The radiosensitizing abilities of volasertib may also be explained by the difference in radiosensitivity between cell cycle phases, with cells being most sensitive in G2 and M, less sensitive in G1, and least sensitive in S-phase (20). Radioresistance in the S-phase is associated with an elevated level of DNA synthesis, repair enzymes and antioxidants (20). Cells in the G2/M phase are known to be more sensitive to irradiation because there is less time for repair before chromosome segregation takes place (20). Therefore, agents that can maintain cells in radiosensitive phases (i.e., PLK1 inhibitors) or eliminate those cells in radioresistant phases are likely to cooperate with RT for enhanced efficacy (21). Surprisingly, Barton et al. demonstrated that radiosensitivity could be increased by arresting pHGG cells in G1 phase with the cyclin-dependent kinases 4 and 6 (CDK4/6) inhibitor palbociclib (Figure 2) (33). Notably, CDK4/6 inhibitors may be particularly effective in pHGG, which frequently harbor amplified CDK4/6 loci. Also, the expression of the cyclin-dependent kinase inhibitor p16 is typically repressed in H3-K27M tumors, which has been shown to confer susceptibility to CDK4/6 inhibition (77, 81). However, the mouse DMG models used by Barton et al. contain a genomic deletion of the Ink4-ARF locus, which are not found in DMG patients and may cause a specific susceptibility to CDK4/6 inhibitors (33).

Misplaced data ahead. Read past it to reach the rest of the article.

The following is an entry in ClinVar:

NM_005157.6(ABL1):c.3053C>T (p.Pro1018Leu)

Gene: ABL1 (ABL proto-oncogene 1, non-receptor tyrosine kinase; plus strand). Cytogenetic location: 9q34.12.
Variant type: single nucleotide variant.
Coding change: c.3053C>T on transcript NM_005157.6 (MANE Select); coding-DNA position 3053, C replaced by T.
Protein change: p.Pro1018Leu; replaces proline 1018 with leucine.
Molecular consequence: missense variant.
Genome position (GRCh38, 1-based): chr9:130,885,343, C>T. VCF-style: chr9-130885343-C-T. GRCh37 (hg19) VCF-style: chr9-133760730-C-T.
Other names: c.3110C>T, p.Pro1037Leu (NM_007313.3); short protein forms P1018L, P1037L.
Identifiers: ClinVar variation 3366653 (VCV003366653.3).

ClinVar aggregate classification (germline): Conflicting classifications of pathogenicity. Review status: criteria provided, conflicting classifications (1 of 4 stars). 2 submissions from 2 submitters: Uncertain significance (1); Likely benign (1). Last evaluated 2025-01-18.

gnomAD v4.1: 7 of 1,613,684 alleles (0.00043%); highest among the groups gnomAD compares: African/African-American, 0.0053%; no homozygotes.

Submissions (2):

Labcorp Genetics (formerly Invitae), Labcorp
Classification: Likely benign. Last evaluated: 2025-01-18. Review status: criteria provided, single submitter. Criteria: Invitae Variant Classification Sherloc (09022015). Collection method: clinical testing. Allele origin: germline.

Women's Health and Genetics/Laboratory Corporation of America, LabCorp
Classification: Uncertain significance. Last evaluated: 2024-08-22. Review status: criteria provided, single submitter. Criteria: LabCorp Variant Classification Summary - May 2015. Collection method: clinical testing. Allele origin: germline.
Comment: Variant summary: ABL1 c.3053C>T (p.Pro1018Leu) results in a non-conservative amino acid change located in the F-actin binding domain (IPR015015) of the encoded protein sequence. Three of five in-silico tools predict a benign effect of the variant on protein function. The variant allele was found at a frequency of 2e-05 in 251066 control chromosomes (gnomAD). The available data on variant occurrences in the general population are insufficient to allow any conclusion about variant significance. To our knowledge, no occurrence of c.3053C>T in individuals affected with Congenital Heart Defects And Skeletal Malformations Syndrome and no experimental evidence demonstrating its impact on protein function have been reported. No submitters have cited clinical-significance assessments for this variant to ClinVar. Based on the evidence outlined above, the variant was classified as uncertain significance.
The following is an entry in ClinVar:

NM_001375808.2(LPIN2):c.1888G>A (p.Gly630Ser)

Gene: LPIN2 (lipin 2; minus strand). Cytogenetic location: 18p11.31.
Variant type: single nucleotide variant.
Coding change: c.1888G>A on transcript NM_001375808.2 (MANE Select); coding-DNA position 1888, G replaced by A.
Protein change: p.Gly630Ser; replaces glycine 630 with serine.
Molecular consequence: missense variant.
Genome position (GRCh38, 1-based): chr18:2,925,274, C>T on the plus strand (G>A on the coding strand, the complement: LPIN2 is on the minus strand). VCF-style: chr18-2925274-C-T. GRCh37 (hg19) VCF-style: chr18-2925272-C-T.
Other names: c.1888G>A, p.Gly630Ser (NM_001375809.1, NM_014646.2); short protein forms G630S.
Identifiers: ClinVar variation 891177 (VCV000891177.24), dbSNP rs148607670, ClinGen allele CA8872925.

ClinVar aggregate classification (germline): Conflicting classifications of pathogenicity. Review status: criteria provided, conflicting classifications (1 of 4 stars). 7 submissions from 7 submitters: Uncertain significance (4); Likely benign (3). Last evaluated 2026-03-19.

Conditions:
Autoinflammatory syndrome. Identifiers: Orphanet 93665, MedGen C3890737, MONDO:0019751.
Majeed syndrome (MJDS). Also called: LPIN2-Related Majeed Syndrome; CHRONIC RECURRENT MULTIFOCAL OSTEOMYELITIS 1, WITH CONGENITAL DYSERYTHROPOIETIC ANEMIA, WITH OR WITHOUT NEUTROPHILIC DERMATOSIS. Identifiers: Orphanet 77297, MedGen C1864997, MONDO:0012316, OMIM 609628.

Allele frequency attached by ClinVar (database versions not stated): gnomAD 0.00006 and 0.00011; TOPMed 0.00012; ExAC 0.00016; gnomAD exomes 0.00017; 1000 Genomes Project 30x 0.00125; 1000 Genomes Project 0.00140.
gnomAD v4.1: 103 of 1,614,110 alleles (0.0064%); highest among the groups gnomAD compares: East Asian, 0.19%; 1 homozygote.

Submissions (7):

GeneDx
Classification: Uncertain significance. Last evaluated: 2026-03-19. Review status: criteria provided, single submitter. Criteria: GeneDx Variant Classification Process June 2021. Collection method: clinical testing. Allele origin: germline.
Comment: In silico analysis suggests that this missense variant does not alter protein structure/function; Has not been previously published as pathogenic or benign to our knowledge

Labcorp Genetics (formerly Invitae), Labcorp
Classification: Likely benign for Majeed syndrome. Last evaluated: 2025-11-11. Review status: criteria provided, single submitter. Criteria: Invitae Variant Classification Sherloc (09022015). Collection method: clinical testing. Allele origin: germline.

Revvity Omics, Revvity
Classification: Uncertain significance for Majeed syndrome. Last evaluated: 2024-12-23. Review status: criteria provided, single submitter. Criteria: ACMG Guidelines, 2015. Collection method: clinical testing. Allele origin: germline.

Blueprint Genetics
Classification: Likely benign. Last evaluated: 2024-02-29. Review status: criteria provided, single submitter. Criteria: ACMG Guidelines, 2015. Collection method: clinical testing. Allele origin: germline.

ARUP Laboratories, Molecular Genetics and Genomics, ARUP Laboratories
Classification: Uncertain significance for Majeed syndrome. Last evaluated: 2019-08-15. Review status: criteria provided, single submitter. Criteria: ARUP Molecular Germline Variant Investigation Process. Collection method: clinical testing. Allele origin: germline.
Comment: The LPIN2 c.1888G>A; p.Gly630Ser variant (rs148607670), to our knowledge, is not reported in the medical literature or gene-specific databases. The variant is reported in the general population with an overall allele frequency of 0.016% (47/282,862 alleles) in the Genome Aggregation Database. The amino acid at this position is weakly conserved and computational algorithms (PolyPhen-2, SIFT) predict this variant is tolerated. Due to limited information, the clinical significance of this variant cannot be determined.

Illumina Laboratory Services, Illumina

Finally, in addition to the indirect targeting of GSCs through cell cycle checkpoints, others suggest that radiosensitivity can also be increased by directly inhibiting the stem cell-like phenotype of pHGG. For instance, inhibition of the NOTCH pathway, which is essential for maintaining stem cell-ness, with the γ-secretase inhibitor MRK003 has been shown to enhance RT-induced apoptotic cell death of H3-K27M pHGG cells (34). This study also demonstrated increased NOTCH pathway activity in primary pHGG samples and in vitro models, signifying NOTCH as a potential therapeutic target and suggesting that inhibiting this pathway may selectively radiosensitize the GSCs without impacting the radiosensitivity of adjacent normal tissue. Taken together, interfering with the cell cycle has yielded promising results on a preclinical level. However, it remains unclear to what extent either stimulation or abrogation of cell cycle progression is needed to maximize radiosensitivity.